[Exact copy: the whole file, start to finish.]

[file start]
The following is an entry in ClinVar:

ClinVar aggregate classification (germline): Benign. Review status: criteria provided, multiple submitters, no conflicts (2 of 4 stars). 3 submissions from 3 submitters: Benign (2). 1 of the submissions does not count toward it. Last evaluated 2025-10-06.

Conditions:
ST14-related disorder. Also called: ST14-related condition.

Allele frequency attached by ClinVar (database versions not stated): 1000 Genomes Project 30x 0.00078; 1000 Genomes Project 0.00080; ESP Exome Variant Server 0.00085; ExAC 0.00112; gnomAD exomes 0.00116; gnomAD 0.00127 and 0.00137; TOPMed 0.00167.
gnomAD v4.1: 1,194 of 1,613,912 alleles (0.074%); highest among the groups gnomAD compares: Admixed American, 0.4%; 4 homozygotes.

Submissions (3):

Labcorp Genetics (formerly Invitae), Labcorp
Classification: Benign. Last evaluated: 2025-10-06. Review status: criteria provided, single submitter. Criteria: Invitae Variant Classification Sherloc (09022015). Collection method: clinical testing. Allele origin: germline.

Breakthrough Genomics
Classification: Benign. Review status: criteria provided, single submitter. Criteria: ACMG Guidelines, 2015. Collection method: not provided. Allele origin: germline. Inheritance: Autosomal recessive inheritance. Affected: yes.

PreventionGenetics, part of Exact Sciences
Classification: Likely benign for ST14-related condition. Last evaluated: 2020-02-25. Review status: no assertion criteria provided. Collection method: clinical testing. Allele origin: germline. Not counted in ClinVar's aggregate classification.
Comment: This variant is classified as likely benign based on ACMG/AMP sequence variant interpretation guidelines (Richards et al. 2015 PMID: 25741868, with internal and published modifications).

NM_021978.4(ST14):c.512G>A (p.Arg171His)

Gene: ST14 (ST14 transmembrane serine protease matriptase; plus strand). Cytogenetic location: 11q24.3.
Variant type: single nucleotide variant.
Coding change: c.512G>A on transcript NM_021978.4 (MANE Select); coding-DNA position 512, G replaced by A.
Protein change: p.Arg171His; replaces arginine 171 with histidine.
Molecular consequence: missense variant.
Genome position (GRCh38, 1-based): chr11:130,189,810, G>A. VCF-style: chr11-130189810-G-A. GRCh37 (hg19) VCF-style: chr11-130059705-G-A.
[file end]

The following is an entry in ClinVar:

ClinVar aggregate classification (germline): Benign. Review status: criteria provided, multiple submitters, no conflicts (2 of 4 stars). 3 submissions from 3 submitters: Benign (2). 1 of the submissions does not count toward it. Last evaluated 2025-10-06.

Conditions:
ST14-related disorder. Also called: ST14-related condition.

Allele frequency attached by ClinVar (database versions not stated): 1000 Genomes Project 30x 0.00078; 1000 Genomes Project 0.00080; ESP Exome Variant Server 0.00085; ExAC 0.00112; gnomAD exomes 0.00116; gnomAD 0.00127 and 0.00137; TOPMed 0.00167.
gnomAD v4.1: 1,194 of 1,613,912 alleles (0.074%); highest among the groups gnomAD compares: Admixed American, 0.4%; 4 homozygotes.

Submissions (3):

Labcorp Genetics (formerly Invitae), Labcorp
Classification: Benign. Last evaluated: 2025-10-06. Review status: criteria provided, single submitter. Criteria: Invitae Variant Classification Sherloc (09022015). Collection method: clinical testing. Allele origin: germline.

Breakthrough Genomics
Classification: Benign. Review status: criteria provided, single submitter. Criteria: ACMG Guidelines, 2015. Collection method: not provided. Allele origin: germline. Inheritance: Autosomal recessive inheritance. Affected: yes.

PreventionGenetics, part of Exact Sciences
Classification: Likely benign for ST14-related condition. Last evaluated: 2020-02-25. Review status: no assertion criteria provided. Collection method: clinical testing. Allele origin: germline. Not counted in ClinVar's aggregate classification.
Comment: This variant is classified as likely benign based on ACMG/AMP sequence variant interpretation guidelines (Richards et al. 2015 PMID: 25741868, with internal and published modifications).

NM_021978.4(ST14):c.512G>A (p.Arg171His)

Gene: ST14 (ST14 transmembrane serine protease matriptase; plus strand). Cytogenetic location: 11q24.3.
Variant type: single nucleotide variant.
Coding change: c.512G>A on transcript NM_021978.4 (MANE Select); coding-DNA position 512, G replaced by A.
Protein change: p.Arg171His; replaces arginine 171 with histidine.
Molecular consequence: missense variant.
Genome position (GRCh38, 1-based): chr11:130,189,810, G>A. VCF-style: chr11-130189810-G-A. GRCh37 (hg19) VCF-style: chr11-130059705-G-A.